UCLA must adjust tuition, student fees to match the quality of online instruction
With thousands of UCLA undergraduates paying out-of-state prices for an online education at home, the University of Califonia must adjust tuition fees to reflect its students’ new realities. (Daily Bruin file photo)
By Elaine Chen
April 9, 2020 8:00 p.m.
Virtual spring quarter has officially begun, robbing students of an in-person college experience. But if that weren’t enough, it’s robbing them of their tuition money as well.
Shortly following the decision to move classes online, UCLA announced that students were not going to receive a reduction in campus tuition and fees. The decision quickly led to backlash from the community, including an online petition with more than 7,600 signatures calling for lower spring tuition at schools affected by COVID-19.
In the midst of a quickly escalating and unprecedented global pandemic, it’s understandable that universities struggled to make last-minute decisions in order to adjust. After all, students were on the brink of taking their final exams just before it was abruptly announced that instruction for the rest of winter quarter would be conducted remotely.
But now that the new normal is here, continuing to milk students for unadjusted tuition costs isn’t a fair solution.
The UC still has a chance to reduce tuition costs for spring quarter. But if it drops the ball this time around, it at least needs to start planning for the tuition reductions that should come in the case of a virtual future. And while UCLA may be powerless in its ability to reduce UC tuition costs, it does have jurisdiction over student fees – more specifically, the power to adjust them accordingly.
In the meantime, students will still have to pay their dues in return for just a fraction of what their education is really worth.
Kevin Chen, a third-year applied mathematics student, said a large proportion of students will be paying for on-campus services they won’t have access to.
“We’re losing our opportunity to have in-person peer discussions, access to gyms, study spots on campus, (Arthur Ashe Student Health and Wellness Center) resources and in-person opportunities for office hours,” Chen said. “We’re also losing access to a lot of on-campus events that aren’t going to be virtual this quarter, so I think that (the UC) should really reconsider their spring tuition policy.”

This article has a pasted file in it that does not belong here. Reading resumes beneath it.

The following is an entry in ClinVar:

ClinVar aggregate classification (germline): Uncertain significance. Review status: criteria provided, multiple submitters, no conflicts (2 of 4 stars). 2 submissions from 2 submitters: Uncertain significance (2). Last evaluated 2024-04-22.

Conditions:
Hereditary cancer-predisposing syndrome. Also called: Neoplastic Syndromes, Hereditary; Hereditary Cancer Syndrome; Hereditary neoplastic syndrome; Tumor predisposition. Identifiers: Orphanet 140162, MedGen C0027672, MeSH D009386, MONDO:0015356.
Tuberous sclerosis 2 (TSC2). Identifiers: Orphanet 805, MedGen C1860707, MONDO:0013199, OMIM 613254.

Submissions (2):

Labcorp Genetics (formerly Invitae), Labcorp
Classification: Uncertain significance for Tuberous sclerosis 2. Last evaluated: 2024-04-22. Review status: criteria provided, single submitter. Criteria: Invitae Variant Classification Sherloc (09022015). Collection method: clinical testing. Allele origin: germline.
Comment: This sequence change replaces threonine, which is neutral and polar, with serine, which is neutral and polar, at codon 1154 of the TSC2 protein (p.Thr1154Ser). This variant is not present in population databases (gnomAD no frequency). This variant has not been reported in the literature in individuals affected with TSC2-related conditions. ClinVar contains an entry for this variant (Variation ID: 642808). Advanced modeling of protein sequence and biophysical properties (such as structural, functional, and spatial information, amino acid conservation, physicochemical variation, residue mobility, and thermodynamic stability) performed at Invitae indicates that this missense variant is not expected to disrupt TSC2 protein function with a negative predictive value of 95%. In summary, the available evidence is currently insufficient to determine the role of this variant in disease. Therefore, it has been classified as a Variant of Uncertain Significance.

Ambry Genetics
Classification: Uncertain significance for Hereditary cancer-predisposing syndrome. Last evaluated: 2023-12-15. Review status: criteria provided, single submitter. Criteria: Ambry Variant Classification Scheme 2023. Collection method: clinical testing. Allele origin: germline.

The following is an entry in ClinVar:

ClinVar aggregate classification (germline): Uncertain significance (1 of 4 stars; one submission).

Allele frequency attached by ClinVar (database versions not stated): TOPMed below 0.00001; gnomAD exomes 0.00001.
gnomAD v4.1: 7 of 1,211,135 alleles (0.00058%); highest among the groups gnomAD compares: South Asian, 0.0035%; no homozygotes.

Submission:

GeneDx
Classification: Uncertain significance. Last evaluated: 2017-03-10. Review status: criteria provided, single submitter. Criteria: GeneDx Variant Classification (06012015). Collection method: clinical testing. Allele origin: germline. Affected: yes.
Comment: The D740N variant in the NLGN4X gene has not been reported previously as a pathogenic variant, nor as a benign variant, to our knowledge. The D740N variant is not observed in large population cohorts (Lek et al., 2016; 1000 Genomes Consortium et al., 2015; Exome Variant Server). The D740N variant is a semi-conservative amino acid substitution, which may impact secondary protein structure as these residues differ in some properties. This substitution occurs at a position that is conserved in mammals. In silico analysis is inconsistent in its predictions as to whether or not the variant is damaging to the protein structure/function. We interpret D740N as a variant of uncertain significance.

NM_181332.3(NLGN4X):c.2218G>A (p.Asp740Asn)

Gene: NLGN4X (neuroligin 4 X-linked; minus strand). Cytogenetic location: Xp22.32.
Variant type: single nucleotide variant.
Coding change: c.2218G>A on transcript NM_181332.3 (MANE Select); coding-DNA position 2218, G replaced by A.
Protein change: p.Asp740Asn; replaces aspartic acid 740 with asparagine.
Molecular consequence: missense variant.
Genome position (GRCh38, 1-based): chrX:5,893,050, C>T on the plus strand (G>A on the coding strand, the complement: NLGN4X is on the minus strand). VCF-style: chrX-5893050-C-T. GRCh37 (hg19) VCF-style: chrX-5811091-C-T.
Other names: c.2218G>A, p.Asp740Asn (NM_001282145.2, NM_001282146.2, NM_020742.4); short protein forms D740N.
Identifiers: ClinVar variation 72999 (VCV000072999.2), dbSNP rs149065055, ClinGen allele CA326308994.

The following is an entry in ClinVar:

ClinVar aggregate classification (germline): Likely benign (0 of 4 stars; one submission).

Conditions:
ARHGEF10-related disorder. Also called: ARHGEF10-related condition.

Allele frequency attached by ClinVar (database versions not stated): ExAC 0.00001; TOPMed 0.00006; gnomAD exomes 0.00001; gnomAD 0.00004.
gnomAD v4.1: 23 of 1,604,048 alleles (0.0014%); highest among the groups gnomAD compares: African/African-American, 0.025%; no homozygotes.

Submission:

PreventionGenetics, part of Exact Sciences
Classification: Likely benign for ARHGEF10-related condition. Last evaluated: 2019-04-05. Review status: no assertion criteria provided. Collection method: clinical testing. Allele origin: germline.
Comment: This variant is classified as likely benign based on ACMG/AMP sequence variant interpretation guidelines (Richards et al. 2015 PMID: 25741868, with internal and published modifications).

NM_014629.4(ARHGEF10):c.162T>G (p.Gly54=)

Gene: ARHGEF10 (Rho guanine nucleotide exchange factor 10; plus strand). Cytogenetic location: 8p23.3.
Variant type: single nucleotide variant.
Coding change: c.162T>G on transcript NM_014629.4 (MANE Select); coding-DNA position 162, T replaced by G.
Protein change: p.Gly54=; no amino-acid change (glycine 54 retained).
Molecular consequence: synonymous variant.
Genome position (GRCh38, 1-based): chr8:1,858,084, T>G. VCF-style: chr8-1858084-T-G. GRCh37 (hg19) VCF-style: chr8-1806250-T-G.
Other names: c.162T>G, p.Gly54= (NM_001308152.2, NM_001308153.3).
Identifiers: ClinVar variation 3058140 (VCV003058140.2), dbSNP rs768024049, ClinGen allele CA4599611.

Chen is an international student and, like others, is still obligated to pay the full annual cost of tuition for nonresident students, which equates to roughly $43,000.
A UC education has been reduced to URL links and video meetings. And this shift is especially difficult for out-of-state and international students, who are now paying tens of thousands more dollars to click on the same hyperlinks as their peers.
An emailed statement from UC spokesperson Sarah McBride stated that many of the fees that students are paying for will be covering costs such as campus infrastructure maintenance.
But despite the UC’s claims, many campus facilities have closed in order to reduce the spread of COVID-19. In UCLA’s case, this includes Ackerman Union and recreational facilities – charges for both of which are still reflected on BruinBill.
And with California’s restrictive stay-at-home orders in place, it’s safe to say that students still in the Westwood area won’t be trying to go out and get their money’s worth of student services.
Robert Watson, a fourth-year political science student and president of the UCLA Undergraduate Students Association Council, said he understands why students are upset about the decision to keep spring quarter tuition as is.
“Most of the services that I’d be offered or provided, I’m not getting access to, and that can be upsetting,” said Watson. “This (decision) doesn’t come across as supportive to students who are going through financial hardships right now as a result of the pandemic as well.”
Even if spring quarter’s tuition money is beyond the point of no return, nor refund, the UC still faces the possibility of conducting future quarters remotely. And if worst truly does come to worst, students deserve more than a simple deadline extension to pay up.
The official statement from the University of California Office of the President mentioned that it is too early to predict whether action needs to be taken by the UC after summer session ends.
However, the signs are pointing to a quarantine that may be extended indefinitely: Summer session A, which is scheduled to end Aug. 28, is going to be held remotely, and experts have warned that the true statistic of COVID-19 cases in California may be much higher than official numbers.
If there’s anything to be taken away from the last week of winter quarter, it’s that unforeseen circumstances can lead major judgment calls with little time to adjust. Unfortunately, the UC doesn’t always have good judgment.
Granted, the board of regents attempted to show its support for students facing financial difficulties when it announced its recent decision to postpone a vote that could have increased tuition over the next few years. But the glaring issue of high tuition for an online education is rearing its ugly head, and the UC still has a chance to make things right.
Rather than continuing to monitor the situation until it becomes too late to react properly again, the UC should use this head start to make the necessary adjustments.
Online classes are already bad enough without forcing students to pay for them by the thousands.